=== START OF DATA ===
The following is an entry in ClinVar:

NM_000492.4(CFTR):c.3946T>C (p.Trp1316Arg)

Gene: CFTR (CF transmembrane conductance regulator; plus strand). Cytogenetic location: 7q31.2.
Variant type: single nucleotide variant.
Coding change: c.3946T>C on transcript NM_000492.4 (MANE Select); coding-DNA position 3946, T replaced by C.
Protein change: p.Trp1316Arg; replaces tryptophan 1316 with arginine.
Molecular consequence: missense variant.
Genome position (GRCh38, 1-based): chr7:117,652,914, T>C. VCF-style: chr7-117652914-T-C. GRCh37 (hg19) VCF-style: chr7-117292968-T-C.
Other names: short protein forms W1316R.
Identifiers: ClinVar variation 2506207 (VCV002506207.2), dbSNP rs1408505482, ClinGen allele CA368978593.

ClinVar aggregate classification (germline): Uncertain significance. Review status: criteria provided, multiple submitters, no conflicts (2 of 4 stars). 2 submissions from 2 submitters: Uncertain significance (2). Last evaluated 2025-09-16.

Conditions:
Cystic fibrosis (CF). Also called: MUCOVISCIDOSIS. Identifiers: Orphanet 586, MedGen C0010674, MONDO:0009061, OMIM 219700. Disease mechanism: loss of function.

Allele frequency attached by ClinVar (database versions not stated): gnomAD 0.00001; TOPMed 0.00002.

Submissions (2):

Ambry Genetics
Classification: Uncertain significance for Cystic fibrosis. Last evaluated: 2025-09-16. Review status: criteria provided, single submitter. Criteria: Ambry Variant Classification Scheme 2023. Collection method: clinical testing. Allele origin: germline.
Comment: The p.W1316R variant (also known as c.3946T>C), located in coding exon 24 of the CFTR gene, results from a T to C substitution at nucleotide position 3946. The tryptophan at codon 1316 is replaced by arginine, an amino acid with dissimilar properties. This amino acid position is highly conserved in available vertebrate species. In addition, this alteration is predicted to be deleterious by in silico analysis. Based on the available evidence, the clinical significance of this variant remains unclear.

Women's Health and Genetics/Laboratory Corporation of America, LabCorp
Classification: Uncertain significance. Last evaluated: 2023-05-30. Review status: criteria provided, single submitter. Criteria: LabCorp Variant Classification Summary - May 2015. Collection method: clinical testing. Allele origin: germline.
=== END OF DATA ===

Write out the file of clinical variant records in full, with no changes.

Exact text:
The following is an entry in ClinVar:

NM_000492.4(CFTR):c.3946T>C (p.Trp1316Arg)

Gene: CFTR (CF transmembrane conductance regulator; plus strand). Cytogenetic location: 7q31.2.
Variant type: single nucleotide variant.
Coding change: c.3946T>C on transcript NM_000492.4 (MANE Select); coding-DNA position 3946, T replaced by C.
Protein change: p.Trp1316Arg; replaces tryptophan 1316 with arginine.
Molecular consequence: missense variant.
Genome position (GRCh38, 1-based): chr7:117,652,914, T>C. VCF-style: chr7-117652914-T-C. GRCh37 (hg19) VCF-style: chr7-117292968-T-C.
Other names: short protein forms W1316R.
Identifiers: ClinVar variation 2506207 (VCV002506207.2), dbSNP rs1408505482, ClinGen allele CA368978593.

ClinVar aggregate classification (germline): Uncertain significance. Review status: criteria provided, multiple submitters, no conflicts (2 of 4 stars). 2 submissions from 2 submitters: Uncertain significance (2). Last evaluated 2025-09-16.

Conditions:
Cystic fibrosis (CF). Also called: MUCOVISCIDOSIS. Identifiers: Orphanet 586, MedGen C0010674, MONDO:0009061, OMIM 219700. Disease mechanism: loss of function.

Allele frequency attached by ClinVar (database versions not stated): gnomAD 0.00001; TOPMed 0.00002.

Submissions (2):

Ambry Genetics
Classification: Uncertain significance for Cystic fibrosis. Last evaluated: 2025-09-16. Review status: criteria provided, single submitter. Criteria: Ambry Variant Classification Scheme 2023. Collection method: clinical testing. Allele origin: germline.
Comment: The p.W1316R variant (also known as c.3946T>C), located in coding exon 24 of the CFTR gene, results from a T to C substitution at nucleotide position 3946. The tryptophan at codon 1316 is replaced by arginine, an amino acid with dissimilar properties. This amino acid position is highly conserved in available vertebrate species. In addition, this alteration is predicted to be deleterious by in silico analysis. Based on the available evidence, the clinical significance of this variant remains unclear.

Women's Health and Genetics/Laboratory Corporation of America, LabCorp
Classification: Uncertain significance. Last evaluated: 2023-05-30. Review status: criteria provided, single submitter. Criteria: LabCorp Variant Classification Summary - May 2015. Collection method: clinical testing. Allele origin: germline.